DIY Softbox Storage Hanger

If you own a softbox, or two, you understand how bulky and unwieldy they can be. Imagine owning several in different sizes. Storage becomes an issue. One solution is to break them down and store them flat, but that becomes a pain after the first few times struggling to put one of these things together. It is more convenient to just grab one "off the shelf" and go to work. Allocating shelf space seems like such a waste of valuable storage space. In my case I have two square softboxes, three striplights and soon two more rectangular ones. That's a lot of real estate. Time to come up with a storage solution that doesn't require floor space or shelf space. The solution I came up with is a compromise of an idea I originally had of hanging them from the ceiling on pulleys so they would be out of the way until needed. I still like that idea, but for now I will be suspending them from a wire rack shelf system in my studio. Here is what the system looks like.

Don Julio - Hero Shot

For starters, a hero shot is one in which the product is showcased in all its splendor. Careful attention is placed on making the product look its very best. For this shot of Don Julio I knew I wanted to give the bottle some majesty by photographing it from a low angle. That low angle makes the bottle look tall, towering over the viewer and creating a position of dominance. Can't you hear the choir of angels singing in the background? I also knew that I wanted a rich, moody image with lots of darks. I am partial to darker images, which is surprising to most people because the majority of the work I do are images on white backgrounds. But that's another story. I also tried a lifestyle type shot with glasses and lime slices but I wasn't feeling it and ended up scrapping it. Again, that's another story.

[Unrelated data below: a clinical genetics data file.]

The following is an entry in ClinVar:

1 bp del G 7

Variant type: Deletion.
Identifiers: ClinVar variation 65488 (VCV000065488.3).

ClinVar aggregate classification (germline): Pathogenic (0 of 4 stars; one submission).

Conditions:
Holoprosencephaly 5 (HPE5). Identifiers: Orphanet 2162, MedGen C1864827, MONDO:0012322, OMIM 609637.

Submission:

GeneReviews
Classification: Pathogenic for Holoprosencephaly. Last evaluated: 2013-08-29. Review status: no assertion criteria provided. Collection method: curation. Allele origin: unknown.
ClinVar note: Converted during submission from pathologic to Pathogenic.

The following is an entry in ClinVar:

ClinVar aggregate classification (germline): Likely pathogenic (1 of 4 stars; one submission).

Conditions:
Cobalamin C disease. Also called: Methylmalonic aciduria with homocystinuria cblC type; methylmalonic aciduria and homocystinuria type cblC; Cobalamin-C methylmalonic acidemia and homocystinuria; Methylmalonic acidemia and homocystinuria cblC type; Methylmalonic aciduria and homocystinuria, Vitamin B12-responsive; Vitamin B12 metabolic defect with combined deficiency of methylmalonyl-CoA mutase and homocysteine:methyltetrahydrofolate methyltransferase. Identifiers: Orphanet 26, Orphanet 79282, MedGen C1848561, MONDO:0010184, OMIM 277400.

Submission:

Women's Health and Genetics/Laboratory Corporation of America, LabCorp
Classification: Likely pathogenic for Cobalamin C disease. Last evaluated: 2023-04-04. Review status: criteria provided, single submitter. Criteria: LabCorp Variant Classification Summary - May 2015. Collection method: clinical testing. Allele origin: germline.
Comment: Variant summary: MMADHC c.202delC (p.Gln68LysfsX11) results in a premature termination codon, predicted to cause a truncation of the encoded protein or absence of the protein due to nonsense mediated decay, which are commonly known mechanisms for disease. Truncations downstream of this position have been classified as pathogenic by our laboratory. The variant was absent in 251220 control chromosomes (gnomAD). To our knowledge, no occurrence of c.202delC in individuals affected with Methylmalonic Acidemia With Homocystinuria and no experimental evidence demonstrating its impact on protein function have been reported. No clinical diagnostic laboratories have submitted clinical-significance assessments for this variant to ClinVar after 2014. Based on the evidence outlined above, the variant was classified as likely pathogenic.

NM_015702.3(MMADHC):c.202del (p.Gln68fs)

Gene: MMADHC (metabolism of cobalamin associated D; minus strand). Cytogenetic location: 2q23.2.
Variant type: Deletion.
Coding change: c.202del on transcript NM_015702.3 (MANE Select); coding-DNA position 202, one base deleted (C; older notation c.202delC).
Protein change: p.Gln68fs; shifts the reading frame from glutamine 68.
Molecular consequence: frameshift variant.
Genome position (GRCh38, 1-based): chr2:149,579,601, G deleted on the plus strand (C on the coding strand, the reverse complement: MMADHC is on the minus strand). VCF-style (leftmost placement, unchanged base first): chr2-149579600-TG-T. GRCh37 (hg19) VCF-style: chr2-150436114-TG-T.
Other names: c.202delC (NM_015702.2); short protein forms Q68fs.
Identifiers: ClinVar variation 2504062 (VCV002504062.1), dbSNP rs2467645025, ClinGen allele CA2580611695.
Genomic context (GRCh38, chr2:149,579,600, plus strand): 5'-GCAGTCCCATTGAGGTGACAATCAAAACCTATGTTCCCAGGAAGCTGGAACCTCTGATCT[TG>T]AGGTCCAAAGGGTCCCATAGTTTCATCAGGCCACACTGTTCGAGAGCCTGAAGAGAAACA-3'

Observations on composition - Pieter Bruegel

In this article I am reprinting a critique I published on regarding the painting entitled ' Census at Bethlehem ' by famed painter Pieter Bruegel , who was born in what is now the Netherlands in the 1520s. The first point I would like to say is that you first need to consider both the medium and the time frame of this painting. Being a painting, the artist has a certain advantage of being able to carefully direct the large amount of content presented to the viewer, unlike, say, a photo of opportunity of the street photographer (I strongly believe Pieter would have been the 'street photographer' of his time). Even a studio photographer, with the luxury of space and time, would have a hard time justifying creating such a complex composition. Where you would see this type of visual composition today would be in modern cinema. In particular, period pieces that rely on background elements to "sell the era" .  Secondly, the era in which thi